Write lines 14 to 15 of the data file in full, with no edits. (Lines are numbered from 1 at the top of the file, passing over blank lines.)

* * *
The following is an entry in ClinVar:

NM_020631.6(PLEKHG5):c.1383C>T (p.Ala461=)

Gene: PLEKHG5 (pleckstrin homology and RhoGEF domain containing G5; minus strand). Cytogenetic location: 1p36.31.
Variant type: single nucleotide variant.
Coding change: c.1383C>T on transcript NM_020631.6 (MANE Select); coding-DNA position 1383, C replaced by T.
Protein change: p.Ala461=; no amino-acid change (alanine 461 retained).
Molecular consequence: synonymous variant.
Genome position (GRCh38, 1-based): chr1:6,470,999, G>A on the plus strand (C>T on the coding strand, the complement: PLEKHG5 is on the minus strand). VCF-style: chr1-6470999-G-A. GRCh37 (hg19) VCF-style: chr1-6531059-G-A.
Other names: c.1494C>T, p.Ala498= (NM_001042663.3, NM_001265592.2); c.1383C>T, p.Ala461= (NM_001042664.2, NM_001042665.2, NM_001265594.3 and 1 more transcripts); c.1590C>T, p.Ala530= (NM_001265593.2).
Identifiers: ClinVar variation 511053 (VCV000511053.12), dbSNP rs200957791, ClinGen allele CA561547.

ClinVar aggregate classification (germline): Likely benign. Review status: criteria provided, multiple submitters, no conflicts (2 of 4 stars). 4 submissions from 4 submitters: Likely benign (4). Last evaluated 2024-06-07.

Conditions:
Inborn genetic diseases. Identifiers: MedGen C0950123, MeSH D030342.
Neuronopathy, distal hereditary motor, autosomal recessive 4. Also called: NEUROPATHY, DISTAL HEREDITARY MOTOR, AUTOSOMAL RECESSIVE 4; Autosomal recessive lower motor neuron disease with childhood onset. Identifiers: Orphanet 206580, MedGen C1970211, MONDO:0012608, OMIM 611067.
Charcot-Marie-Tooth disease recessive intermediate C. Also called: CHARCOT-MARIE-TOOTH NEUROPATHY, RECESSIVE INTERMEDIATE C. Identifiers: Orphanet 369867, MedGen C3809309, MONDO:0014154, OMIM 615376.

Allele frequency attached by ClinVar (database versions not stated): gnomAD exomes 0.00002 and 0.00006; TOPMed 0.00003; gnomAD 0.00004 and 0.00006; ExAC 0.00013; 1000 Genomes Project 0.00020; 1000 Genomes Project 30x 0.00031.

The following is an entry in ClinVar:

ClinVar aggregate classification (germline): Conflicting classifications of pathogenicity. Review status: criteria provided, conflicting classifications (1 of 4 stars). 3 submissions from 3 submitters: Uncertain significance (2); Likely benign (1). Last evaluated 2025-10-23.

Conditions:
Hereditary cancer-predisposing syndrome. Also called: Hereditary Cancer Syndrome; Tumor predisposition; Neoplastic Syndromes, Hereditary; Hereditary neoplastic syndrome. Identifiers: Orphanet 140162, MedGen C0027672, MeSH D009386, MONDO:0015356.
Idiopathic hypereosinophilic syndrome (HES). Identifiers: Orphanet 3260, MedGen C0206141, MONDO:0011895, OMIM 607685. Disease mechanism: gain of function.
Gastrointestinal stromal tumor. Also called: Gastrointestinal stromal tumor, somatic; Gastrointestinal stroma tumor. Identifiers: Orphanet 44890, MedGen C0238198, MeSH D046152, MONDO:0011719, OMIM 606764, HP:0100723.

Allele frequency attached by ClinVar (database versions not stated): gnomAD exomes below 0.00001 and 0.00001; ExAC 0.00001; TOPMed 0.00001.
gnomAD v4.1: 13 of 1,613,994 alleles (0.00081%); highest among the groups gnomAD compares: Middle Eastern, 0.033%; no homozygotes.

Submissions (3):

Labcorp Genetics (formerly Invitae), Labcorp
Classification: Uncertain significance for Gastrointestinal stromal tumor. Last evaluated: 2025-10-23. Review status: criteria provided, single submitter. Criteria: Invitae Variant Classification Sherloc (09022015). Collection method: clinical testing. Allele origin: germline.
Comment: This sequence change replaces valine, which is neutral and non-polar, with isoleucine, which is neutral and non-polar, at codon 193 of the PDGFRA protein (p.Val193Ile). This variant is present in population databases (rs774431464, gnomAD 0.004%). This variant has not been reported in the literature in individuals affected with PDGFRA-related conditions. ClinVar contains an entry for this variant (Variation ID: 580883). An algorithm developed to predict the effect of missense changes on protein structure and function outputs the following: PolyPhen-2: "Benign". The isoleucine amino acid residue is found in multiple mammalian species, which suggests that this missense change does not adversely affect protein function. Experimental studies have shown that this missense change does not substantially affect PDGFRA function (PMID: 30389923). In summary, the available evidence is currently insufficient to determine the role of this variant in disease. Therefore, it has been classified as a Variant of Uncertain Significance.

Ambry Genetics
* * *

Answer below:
Neuronopathy, distal hereditary motor, autosomal recessive 4. Also called: NEUROPATHY, DISTAL HEREDITARY MOTOR, AUTOSOMAL RECESSIVE 4; Autosomal recessive lower motor neuron disease with childhood onset. Identifiers: Orphanet 206580, MedGen C1970211, MONDO:0012608, OMIM 611067.
Charcot-Marie-Tooth disease recessive intermediate C. Also called: CHARCOT-MARIE-TOOTH NEUROPATHY, RECESSIVE INTERMEDIATE C. Identifiers: Orphanet 369867, MedGen C3809309, MONDO:0014154, OMIM 615376.